Save Money By Using Half The Laundry Detergent Recommended

Many of us may be pouring money down the drain by using too much laundry detergent. Even the recommended amount may be too much, according to financial blog DailyFinance. Here's how to stop laundry soap overdosing.

Photo by AICAD.

Robert Shelton, a retail and consumer packaged-goods consultant, says on DailyFinance that:

The fill line is twice the amount of detergent you need to clean effectively. Fill your cap up halfway to the fill line and your detergent will last twice as long.

Author and repairman Vernon Schmidt goes even farther in a previously mentioned New York TImes article, arguing that one-eighth to one-half of the recommended level should do.

Don't be afraid that your clothes won't get clean enough. Washing machines today are much more efficient than the ones your parents used to have and detergents are much more concentrated — so a little goes a long way. Using too much laundry detergent not only wastes money, it can shorten the life of your washing machine and make your clothes stiffer.

While Shelton has a cynical view of the manufacturer's recommended fill line on the laundry detergent cap ("Overdosing is a manufacturer trick to try to get you to use up your bottle faster. The cap they give you is designed to make you overdose."), it may pay to experiment by using less laundry detergent. You can try the Time's test by washing some towels on the hot water setting for five minutes without any detergent or softener. Any suds or residue you see means you had excess soap in the previous wash.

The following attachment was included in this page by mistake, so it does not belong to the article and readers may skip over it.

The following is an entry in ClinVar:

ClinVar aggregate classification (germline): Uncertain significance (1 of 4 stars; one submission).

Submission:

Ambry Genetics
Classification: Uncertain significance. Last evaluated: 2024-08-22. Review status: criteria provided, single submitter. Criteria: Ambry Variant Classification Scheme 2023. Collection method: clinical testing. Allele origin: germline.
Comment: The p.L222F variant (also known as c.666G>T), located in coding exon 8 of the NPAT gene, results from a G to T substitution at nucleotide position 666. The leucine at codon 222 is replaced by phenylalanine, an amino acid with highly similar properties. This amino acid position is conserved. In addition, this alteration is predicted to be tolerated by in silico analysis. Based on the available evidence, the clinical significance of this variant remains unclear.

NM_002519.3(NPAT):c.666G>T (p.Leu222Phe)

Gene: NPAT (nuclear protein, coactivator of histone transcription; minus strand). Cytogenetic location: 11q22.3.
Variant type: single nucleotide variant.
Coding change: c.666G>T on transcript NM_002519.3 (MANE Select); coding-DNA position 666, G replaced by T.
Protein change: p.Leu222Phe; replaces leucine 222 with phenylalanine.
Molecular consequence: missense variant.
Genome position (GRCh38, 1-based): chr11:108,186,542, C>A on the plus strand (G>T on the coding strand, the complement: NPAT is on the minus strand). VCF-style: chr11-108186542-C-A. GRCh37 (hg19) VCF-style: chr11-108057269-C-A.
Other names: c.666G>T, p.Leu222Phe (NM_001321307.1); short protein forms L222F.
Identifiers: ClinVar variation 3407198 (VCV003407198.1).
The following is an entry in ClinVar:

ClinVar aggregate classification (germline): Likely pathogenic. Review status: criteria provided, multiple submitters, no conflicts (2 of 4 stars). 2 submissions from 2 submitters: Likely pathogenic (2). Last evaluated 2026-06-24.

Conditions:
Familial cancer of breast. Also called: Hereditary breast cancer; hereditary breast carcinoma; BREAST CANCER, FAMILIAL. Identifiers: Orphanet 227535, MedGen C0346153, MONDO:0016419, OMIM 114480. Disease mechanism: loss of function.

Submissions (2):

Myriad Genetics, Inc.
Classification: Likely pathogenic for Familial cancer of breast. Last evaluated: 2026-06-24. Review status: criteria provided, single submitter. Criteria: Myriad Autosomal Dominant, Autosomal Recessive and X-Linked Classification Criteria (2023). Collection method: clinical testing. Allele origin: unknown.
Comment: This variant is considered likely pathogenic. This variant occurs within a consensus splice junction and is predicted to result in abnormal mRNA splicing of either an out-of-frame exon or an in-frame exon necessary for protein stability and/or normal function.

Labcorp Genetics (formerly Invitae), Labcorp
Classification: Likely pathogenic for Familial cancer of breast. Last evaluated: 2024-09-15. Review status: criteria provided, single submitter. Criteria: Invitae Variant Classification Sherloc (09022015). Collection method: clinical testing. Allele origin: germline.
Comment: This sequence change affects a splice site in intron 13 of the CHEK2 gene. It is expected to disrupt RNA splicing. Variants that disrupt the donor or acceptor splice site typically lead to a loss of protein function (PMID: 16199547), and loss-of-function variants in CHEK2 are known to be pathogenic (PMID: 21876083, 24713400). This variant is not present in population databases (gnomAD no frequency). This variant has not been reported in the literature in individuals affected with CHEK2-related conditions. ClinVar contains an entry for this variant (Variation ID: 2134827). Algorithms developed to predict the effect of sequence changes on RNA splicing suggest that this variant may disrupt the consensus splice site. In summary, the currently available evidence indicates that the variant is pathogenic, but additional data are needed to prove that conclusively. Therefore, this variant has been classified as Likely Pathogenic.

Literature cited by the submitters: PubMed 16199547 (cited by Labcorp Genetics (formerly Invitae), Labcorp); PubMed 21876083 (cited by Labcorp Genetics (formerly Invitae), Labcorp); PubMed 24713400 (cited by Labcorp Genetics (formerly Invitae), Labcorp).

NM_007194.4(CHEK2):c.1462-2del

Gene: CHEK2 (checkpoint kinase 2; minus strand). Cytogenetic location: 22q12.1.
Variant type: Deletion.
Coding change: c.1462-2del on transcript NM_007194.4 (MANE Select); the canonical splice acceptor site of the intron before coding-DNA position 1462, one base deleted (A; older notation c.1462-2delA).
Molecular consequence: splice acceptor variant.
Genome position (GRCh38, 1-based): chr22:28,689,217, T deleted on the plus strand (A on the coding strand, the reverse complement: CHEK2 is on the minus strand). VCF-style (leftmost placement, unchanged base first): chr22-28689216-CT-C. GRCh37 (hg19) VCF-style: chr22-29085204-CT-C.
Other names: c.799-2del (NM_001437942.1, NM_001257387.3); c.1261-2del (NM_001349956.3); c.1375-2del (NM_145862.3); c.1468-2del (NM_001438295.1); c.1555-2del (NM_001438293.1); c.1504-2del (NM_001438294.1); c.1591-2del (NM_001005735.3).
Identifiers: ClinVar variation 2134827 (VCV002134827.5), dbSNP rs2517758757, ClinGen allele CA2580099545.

Check out the DailyFinance blog for more laundry expense savings or share your own tips with us in the comments.

5 Ways to Cut Your Laundry Costs [Daily Finance]


    Actually, either LH or Giz ran a more in depth story a year or more ago, and I've been doing this ever since! Plus, you don't need softener, it causes issues with that mouldy smell if used too often!

      Agreed, softener is bloody awful, and I sometimes wonder if it's a scam. It leaves a slimy film on things after a while (especially towels) and does smell after a while.

      It doesn't 'soften' anything. Just adds a layer of goo.

    Other means of saving money by using less than the recommended amount:

    - When servicing your car, only put in half the amount of oil; that way you can use the same bottle for two services.
    - Only pay half the due amount on your bills. Many service providers have large mark-ups on their own costs of providing you services; whose pocket do you want the money in; theirs or yours?
    - When cooking chicken, only cook it for half the recommended cooking time, why waste unnecessary power/gas?

    Seriously, this article is rediculous. While it does have a fair point in stating that detergent manufacturer's have a vested interest in you using their product faster; the article looses its credibility by claiming that using "half as much" is a static rule.

    There are too many variables in this scenario to apply any one-rule-to-fit-all; including different brands, and types of washing machines, different materials used in clothes, diffent levels of soiling/dirtiness, and whether you wash in cold, warm or hot water.

    By all means, use less detergent - but only trial and error will find the right balance.